Posted in Kids, pictures, Travel, University life with tags , , , on April 4, 2015 by xi'an

Columbia2

by the Hudson river

Posted in pictures, Running, Travel, University life with tags , , on March 31, 2015 by xi'an

hudson1

off to New York

Posted in Books, pictures, Statistics, Travel, University life with tags , , , , , , , , on March 29, 2015 by xi'an

I am off to New York City for two days, giving a seminar at Columbia tomorrow and visiting Andrew Gelman there. My talk will be about testing as mixture estimation, with slides similar to the Nice ones below if slightly upgraded and augmented during the flight to JFK. Looking at the past seminar speakers, I noticed we were three speakers from Paris in the last fortnight, with Ismael Castillo and Paul Doukhan (in the Applied Probability seminar) preceding me. Is there a significant bias there?!

ABC of simulation estimation with auxiliary statistics

Posted in Statistics, University life with tags , , , , on March 10, 2015 by xi'an

“In the ABC literature, an estimator that uses a general kernel is known as a noisy ABC estimator.”

Another arXival relating M-estimation econometrics techniques with ABC. Written by Jean-Jacques Forneron and Serena Ng from the Department of Economics at Columbia University, the paper tries to draw links between indirect inference and ABC, following the tracks of Drovandi and Pettitt [not quoted there] and proposes a reverse ABC sampler by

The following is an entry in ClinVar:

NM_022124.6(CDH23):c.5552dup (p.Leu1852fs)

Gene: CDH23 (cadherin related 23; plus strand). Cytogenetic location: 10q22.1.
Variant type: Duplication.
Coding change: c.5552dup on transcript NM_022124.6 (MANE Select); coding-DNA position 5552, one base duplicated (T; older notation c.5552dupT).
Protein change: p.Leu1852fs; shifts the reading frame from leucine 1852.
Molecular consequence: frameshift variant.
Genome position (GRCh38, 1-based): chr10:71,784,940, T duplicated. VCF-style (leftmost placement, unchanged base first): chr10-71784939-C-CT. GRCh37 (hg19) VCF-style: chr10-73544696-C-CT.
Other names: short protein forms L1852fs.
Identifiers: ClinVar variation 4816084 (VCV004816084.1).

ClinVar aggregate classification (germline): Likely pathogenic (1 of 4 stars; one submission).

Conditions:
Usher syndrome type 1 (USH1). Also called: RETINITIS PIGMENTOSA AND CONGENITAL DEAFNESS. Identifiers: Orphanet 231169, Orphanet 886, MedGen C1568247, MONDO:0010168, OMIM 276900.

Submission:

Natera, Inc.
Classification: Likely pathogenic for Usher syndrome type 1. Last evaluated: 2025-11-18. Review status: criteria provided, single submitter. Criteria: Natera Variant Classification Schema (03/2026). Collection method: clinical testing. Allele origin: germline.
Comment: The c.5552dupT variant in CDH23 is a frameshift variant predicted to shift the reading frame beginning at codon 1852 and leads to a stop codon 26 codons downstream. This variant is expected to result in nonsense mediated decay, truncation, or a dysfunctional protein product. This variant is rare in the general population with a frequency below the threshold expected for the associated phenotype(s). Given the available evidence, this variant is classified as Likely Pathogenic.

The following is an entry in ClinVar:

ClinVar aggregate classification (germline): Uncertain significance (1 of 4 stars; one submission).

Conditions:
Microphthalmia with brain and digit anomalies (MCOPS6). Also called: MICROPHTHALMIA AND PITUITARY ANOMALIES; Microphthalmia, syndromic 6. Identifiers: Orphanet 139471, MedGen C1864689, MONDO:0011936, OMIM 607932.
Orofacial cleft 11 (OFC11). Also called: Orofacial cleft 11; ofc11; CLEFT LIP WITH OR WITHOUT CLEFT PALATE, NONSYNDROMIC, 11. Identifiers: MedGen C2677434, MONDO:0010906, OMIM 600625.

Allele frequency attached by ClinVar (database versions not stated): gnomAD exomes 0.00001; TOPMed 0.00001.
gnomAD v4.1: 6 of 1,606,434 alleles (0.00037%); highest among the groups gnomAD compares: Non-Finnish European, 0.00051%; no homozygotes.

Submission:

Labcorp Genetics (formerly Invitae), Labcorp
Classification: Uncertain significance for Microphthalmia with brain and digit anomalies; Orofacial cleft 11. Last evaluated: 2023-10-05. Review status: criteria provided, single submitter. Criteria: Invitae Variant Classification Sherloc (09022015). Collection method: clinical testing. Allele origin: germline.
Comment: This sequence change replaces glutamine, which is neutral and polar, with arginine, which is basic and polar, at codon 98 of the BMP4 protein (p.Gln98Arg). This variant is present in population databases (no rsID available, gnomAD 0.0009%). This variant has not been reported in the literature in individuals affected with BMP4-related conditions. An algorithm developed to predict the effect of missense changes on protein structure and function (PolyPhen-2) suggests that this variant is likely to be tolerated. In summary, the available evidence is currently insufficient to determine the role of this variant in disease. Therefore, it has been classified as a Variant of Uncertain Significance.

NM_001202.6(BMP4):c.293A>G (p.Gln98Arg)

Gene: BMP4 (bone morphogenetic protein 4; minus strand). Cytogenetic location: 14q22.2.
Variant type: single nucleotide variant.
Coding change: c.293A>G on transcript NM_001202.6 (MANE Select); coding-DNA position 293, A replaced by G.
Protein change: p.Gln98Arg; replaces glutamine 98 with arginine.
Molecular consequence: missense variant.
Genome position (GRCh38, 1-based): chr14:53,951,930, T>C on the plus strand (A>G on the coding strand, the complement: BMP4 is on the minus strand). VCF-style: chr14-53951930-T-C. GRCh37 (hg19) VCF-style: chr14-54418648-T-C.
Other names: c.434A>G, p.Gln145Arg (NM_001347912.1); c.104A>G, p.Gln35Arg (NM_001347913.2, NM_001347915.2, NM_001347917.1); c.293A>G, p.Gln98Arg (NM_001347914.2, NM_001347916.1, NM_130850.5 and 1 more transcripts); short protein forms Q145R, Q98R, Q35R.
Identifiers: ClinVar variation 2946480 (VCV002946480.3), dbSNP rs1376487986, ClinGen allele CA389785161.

1. given a randomness realisation, ε, creating a one-to-one transform of the parameter θ that corresponds to a realisation of a summary statistics;
  2. determine the value of the parameter θ that minimises the distance between this summary statistics and the observed summary statistics;
  3. weight the above value of the parameter θ by π(θ) J(θ) where J is the Jacobian of the one-to-one transform.

I have difficulties to see why this sequence produces a weighted sample associated with the posterior. Unless perhaps when the minimum of the distance is zero, in which case this amounts to some inversion of the summary statistic (function). And even then, the role of the random bit  ε is unclear. Since there is no rejection. The inversion of the summary statistics seems hard to promote in practice since the transform of the parameter θ into a (random) summary is most likely highly complex.

“The posterior mean of θ constructed from the reverse sampler is the same as the posterior mean of θ computed under the original ABC sampler.”

The authors also state (p.16) that the estimators derived by their reverse method are the same as the original ABC approach but this only happens to hold asymptotically in the sample size. And I am not even sure of this weaker statement as the tolerance does not seem to play a role then. And also because the authors later oppose ABC to their reverse sampler as the latter produces iid draws from the posterior (p.25).

“The prior can be potentially used to further reduce bias, which is a feature of the ABC.”

As an aside, while the paper reviews extensively the literature on minimum distance estimators (called M-estimators in the statistics literature) and on ABC, the first quote is missing the meaning of noisy ABC, which consists in a randomised version of ABC where the observed summary statistic is randomised at the same level as the simulated statistics. And the last quote does not sound right either, as it should be seen as a feature of the Bayesian approach rather than of the ABC algorithm. The paper also attributes the paternity of ABC to Don Rubin’s 1984 paper, “who suggested that computational methods can be used to estimate the posterior distribution of interest even when a model is analytically intractable” (pp.7-8). This is incorrect in that Rubin uses ABC to explain the nature of the Bayesian reasoning, but does not in the least address computational issues.